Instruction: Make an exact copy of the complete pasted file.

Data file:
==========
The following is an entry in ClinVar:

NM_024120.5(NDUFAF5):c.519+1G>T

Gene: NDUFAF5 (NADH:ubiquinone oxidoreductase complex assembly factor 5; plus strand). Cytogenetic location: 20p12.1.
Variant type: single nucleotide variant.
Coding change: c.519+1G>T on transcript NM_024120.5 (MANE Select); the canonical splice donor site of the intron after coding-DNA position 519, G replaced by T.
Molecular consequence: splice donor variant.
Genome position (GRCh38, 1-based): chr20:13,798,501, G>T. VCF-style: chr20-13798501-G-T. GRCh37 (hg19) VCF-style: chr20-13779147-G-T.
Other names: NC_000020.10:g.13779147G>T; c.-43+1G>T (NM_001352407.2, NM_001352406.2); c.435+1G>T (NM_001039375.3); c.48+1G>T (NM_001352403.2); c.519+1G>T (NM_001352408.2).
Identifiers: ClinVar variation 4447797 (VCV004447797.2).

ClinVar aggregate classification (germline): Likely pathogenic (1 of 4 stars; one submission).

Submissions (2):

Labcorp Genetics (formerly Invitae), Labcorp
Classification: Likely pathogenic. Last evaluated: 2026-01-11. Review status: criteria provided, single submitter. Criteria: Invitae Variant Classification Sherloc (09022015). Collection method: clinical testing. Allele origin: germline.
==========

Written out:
The following is an entry in ClinVar:

NM_024120.5(NDUFAF5):c.519+1G>T

Gene: NDUFAF5 (NADH:ubiquinone oxidoreductase complex assembly factor 5; plus strand). Cytogenetic location: 20p12.1.
Variant type: single nucleotide variant.
Coding change: c.519+1G>T on transcript NM_024120.5 (MANE Select); the canonical splice donor site of the intron after coding-DNA position 519, G replaced by T.
Molecular consequence: splice donor variant.
Genome position (GRCh38, 1-based): chr20:13,798,501, G>T. VCF-style: chr20-13798501-G-T. GRCh37 (hg19) VCF-style: chr20-13779147-G-T.
Other names: NC_000020.10:g.13779147G>T; c.-43+1G>T (NM_001352407.2, NM_001352406.2); c.435+1G>T (NM_001039375.3); c.48+1G>T (NM_001352403.2); c.519+1G>T (NM_001352408.2).
Identifiers: ClinVar variation 4447797 (VCV004447797.2).

ClinVar aggregate classification (germline): Likely pathogenic (1 of 4 stars; one submission).

Submissions (2):

Labcorp Genetics (formerly Invitae), Labcorp
Classification: Likely pathogenic. Last evaluated: 2026-01-11. Review status: criteria provided, single submitter. Criteria: Invitae Variant Classification Sherloc (09022015). Collection method: clinical testing. Allele origin: germline.